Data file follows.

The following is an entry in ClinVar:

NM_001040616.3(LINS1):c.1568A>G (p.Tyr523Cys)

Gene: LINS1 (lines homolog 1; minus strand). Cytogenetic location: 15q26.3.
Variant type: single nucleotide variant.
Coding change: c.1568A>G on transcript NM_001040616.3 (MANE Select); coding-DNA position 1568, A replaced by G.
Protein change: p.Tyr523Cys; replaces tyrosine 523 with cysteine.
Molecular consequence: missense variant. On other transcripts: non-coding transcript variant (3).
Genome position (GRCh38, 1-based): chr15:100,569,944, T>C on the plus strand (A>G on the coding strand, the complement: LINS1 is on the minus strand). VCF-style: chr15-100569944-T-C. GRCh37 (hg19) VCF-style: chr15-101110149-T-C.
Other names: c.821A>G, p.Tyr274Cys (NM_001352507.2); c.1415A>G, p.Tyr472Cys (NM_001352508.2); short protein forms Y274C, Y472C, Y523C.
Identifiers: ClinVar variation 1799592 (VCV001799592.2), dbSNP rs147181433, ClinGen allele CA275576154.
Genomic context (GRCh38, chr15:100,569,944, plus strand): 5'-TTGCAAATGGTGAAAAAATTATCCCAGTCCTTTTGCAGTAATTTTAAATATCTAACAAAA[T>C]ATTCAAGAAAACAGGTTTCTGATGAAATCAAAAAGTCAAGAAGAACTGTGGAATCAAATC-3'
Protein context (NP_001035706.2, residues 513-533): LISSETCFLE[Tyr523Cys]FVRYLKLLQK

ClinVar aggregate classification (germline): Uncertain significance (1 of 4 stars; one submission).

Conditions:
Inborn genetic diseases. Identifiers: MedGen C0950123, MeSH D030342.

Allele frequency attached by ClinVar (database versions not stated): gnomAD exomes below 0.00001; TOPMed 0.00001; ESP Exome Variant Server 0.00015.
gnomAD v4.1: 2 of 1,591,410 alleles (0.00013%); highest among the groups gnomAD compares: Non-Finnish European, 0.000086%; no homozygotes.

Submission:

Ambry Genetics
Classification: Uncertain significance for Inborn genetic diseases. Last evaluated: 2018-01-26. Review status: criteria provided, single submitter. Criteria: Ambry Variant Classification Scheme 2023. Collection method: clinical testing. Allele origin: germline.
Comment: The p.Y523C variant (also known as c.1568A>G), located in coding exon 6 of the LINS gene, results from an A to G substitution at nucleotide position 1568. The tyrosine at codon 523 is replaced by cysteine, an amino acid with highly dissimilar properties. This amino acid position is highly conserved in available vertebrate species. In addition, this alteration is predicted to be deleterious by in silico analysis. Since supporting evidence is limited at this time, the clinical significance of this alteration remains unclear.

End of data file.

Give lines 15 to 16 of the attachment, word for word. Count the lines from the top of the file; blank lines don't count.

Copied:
Inborn genetic diseases. Identifiers: MedGen C0950123, MeSH D030342.

Allele frequency attached by ClinVar (database versions not stated): gnomAD exomes below 0.00001; TOPMed 0.00001; ESP Exome Variant Server 0.00015.